Gates Foundation: Grants for Brain Research and Treatment

OVERVIEW: The Gates Foundation doesn't have a grantmaking program exclusively dedicated to brain research and treatment, but it does award some pretty significant grants in this space, mainly out of its Discovery and Translational Sciences program.

IP TAKE:  In order to get a brain grant from Gates, your research needs to line up with one of the foundation's global health initiatives.

PROFILE: The Bill & Melinda Gates Foundation has a fairly broad grantmaking focus: it aims to solve problems that plague the developing world, including, but not limited to, health concerns, family planning initiatives and agricultural programs. So, despite the lack of a specific brain research grantmaking program, it is possible to obtain funding for brain-related initiatives -- if your research lines up with Gates' global health goals.

Brain research and treatment projects have received very limited attention from Gates over the past decade, with only a handful of related grants awarded annually. The challenge is finding research areas where brain research and the developing world overlap. Most brain research is undertaken in well-developed, technologically advanced countries. However, the brain-related research Gates has funded in the past have often been toward the benefit of populations in developing countries.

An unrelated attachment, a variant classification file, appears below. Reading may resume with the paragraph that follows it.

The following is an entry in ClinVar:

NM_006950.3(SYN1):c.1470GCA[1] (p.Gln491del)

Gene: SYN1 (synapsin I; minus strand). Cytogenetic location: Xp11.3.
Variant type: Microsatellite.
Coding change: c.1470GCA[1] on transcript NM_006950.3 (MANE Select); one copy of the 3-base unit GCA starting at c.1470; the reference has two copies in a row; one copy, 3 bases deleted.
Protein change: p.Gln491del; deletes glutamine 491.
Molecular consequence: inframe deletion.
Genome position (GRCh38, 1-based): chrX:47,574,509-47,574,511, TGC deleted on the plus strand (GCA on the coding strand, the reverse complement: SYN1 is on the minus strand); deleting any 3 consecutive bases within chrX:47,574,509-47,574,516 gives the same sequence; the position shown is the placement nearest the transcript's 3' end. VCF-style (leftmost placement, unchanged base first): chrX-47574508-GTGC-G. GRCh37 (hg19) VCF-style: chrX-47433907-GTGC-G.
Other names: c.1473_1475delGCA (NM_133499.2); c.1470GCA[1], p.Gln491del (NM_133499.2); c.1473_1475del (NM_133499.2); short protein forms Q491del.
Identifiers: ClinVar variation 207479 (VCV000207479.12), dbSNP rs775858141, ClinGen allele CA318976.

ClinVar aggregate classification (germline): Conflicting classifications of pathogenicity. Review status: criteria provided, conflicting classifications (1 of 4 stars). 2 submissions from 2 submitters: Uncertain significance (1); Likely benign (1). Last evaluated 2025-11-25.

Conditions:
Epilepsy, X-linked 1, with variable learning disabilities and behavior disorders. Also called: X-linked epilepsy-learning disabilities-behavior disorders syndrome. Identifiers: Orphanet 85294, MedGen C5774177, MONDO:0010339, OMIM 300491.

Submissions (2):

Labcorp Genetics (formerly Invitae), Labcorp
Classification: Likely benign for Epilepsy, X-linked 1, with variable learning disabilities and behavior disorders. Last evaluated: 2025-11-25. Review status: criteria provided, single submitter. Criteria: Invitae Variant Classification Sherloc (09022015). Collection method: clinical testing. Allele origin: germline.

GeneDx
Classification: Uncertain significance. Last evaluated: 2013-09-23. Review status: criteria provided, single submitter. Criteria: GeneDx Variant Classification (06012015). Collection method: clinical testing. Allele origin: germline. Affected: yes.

The best bet for grantseekers for procuring a few bucks from Gates is to conduct a close examination of the foundation’s different grantmaking programs and determine which program—if any—most closely aligns with their interests.

Grantseekers with projects that are not closely aligned with a Gates strategy are unlikely to get a second glance from the foundation. Bear in mind that the bulk of Gates' programs are not only focused on the developing world, but they're public-health-minded, as well.

While the foundation does award the majority of its brain research related grants out of its Discovery and Translational Sciences program, most supported projects benefit children in less-developed countries and young children in general.


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